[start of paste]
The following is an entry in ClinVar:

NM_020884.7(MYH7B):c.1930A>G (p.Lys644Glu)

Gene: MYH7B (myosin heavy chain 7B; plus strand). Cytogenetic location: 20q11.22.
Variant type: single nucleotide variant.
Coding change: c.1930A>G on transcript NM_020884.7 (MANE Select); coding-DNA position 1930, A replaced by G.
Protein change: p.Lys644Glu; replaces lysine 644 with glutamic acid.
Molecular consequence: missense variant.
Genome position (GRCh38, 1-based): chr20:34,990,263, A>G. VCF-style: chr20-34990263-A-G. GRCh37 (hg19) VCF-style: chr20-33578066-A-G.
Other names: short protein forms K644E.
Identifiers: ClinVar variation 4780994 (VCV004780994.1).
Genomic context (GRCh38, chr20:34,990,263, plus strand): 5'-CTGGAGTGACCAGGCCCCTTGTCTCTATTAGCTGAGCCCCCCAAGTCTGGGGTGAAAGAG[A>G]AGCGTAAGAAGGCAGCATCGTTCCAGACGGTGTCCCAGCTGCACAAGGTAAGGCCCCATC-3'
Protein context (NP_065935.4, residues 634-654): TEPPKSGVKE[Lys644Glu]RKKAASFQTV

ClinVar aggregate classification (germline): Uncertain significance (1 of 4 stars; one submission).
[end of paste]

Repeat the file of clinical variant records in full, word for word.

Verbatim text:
The following is an entry in ClinVar:

NM_020884.7(MYH7B):c.1930A>G (p.Lys644Glu)

Gene: MYH7B (myosin heavy chain 7B; plus strand). Cytogenetic location: 20q11.22.
Variant type: single nucleotide variant.
Coding change: c.1930A>G on transcript NM_020884.7 (MANE Select); coding-DNA position 1930, A replaced by G.
Protein change: p.Lys644Glu; replaces lysine 644 with glutamic acid.
Molecular consequence: missense variant.
Genome position (GRCh38, 1-based): chr20:34,990,263, A>G. VCF-style: chr20-34990263-A-G. GRCh37 (hg19) VCF-style: chr20-33578066-A-G.
Other names: short protein forms K644E.
Identifiers: ClinVar variation 4780994 (VCV004780994.1).
Genomic context (GRCh38, chr20:34,990,263, plus strand): 5'-CTGGAGTGACCAGGCCCCTTGTCTCTATTAGCTGAGCCCCCCAAGTCTGGGGTGAAAGAG[A>G]AGCGTAAGAAGGCAGCATCGTTCCAGACGGTGTCCCAGCTGCACAAGGTAAGGCCCCATC-3'
Protein context (NP_065935.4, residues 634-654): TEPPKSGVKE[Lys644Glu]RKKAASFQTV

ClinVar aggregate classification (germline): Uncertain significance (1 of 4 stars; one submission).